Demi Lovato: HOLY FVCK | REVIEW & Song Ranking!

Following the rebirth of their artistic soul in ‘Dancing with the Devil, The Art of Starting Over’, Demi Lovato now returns to the music scene with a record that feels like a reflective deep dive into not just their life as an artist but their personal life as well. With ‘Holy Fvck’, Lovato returns to her rock roots and it feels as though she never left. With lyrics as personal as ever and their sound as authentic as can be, ‘Holy Fvck’ feels just as therapeutic an album as their previous one, only this one feels like it will stick much longer.

When it comes to Demi Lovato, just like millions of people around the world, I grew up with her on Disney Channel with the ‘Camp Rock’ movies and ‘Sonny with a Chance’, (which is really slept on by the way!) Her music career post-Disney was one of the more successful ones spawning multiple hits from various albums. I would be lying however if I said I was on the edge of my seat waiting for a new Demi release. She was always the type of artist who captured me through vocals and not much else. Her last album, ‘Dancing with the Devil, The Art of Starting Over’ was one of the more inconsequential albums of the year which is sad because the lyricism was emotionally raw and obviously Demi never fails to deliver vocally. The sound of that album however feels so familiar, predictable and unoriginal that it does affect the entire project. It’s some of the safest pop you will ever hear. This is why I was so excited for ‘Holy Fvck’, it’s a chance for her artistry to truly shine in the sudden reemergence of punk and rock in the pop genre. This is a musical realm that she knows in their heart and soul and it couldn’t be any clearer here.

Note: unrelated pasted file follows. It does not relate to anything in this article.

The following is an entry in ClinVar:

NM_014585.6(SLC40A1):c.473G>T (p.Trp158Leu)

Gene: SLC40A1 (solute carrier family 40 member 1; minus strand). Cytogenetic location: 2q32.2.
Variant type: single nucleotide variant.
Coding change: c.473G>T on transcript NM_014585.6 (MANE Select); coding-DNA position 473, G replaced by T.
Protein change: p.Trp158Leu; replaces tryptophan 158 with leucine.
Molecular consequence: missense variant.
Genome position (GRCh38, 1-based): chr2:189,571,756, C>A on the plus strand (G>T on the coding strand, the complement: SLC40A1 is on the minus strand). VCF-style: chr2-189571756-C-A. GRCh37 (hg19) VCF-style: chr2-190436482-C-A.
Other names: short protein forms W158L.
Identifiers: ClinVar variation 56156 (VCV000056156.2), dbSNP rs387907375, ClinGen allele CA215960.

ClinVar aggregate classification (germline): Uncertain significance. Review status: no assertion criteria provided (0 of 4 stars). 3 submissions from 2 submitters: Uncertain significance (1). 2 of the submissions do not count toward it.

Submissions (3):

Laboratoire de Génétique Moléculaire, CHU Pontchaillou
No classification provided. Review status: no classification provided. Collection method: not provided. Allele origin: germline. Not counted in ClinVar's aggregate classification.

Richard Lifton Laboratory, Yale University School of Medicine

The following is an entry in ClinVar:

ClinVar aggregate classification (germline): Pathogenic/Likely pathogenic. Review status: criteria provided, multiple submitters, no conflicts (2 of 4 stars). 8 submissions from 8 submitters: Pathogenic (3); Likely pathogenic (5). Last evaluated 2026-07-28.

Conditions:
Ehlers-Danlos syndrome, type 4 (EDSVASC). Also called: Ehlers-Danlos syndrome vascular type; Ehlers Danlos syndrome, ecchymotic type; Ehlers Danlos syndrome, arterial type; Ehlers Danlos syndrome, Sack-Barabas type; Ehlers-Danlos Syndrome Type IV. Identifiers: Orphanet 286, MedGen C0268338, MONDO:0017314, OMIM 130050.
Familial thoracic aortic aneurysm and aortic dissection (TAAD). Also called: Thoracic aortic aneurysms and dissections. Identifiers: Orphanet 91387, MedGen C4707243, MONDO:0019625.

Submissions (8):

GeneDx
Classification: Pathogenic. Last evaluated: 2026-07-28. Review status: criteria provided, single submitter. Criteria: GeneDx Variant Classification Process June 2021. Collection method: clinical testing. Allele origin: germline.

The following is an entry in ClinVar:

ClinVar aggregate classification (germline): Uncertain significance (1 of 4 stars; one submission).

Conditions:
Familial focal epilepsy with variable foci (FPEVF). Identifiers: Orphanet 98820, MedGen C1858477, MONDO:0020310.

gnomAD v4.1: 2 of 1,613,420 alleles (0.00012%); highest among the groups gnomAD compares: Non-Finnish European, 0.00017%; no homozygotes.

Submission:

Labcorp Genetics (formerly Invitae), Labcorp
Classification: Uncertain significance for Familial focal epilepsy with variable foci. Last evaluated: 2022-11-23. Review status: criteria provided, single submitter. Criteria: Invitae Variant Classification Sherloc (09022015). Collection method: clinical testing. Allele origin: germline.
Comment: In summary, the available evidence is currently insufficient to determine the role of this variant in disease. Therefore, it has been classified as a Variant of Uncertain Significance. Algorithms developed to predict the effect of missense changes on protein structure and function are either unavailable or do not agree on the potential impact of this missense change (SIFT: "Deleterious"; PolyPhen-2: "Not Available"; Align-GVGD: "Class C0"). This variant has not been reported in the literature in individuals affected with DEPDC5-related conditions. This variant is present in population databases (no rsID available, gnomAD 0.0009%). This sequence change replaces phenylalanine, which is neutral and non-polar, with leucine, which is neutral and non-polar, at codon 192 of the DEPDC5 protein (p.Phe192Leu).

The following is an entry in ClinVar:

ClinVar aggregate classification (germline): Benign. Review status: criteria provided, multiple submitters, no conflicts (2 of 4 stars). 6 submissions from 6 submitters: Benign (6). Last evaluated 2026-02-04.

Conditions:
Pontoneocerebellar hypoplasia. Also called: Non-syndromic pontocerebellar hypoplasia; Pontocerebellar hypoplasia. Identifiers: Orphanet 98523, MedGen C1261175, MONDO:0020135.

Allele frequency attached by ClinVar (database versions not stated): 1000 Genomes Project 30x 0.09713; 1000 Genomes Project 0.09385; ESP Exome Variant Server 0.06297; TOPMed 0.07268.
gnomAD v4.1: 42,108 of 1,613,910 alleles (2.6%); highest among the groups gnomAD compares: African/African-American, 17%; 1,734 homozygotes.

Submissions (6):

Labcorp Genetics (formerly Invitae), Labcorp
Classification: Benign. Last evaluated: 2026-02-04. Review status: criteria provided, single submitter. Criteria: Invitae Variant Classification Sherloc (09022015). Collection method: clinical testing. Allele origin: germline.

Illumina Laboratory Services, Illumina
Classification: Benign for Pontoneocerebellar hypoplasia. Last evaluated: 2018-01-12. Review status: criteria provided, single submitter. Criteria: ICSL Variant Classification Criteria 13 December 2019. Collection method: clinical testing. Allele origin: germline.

In all honesty, the lead single ‘SKIN OF MY TEETH’ didn’t really do much for me, in fact, it made me very sceptical about how this new era would work. While I completely empathise with everything Lovato has gone through and admire her resilience, there is something slightly vulgar about the lyricism here. Even outside the excessive almost childish use of profanity here which the album has no shortage of, some of the verses come off feeling more awkward than genuine. “Demi leaves rehab again, when is this shit gonna end?”, “Goddamnit I just wanna be free but I can’t cause it’s a fucking decease”, these are just a few examples of lines that I think should’ve been more eloquently expressed rather than resulting to whatever that was. However, admittedly the track does sound better in the album and I would say it’s a fluke as no other track here comes to that level of awkwardness. There are repetitive songs that could always use better writing but overall, I do feel that as flawed as ‘Holy Fvck’ is, it is still coming from the heart.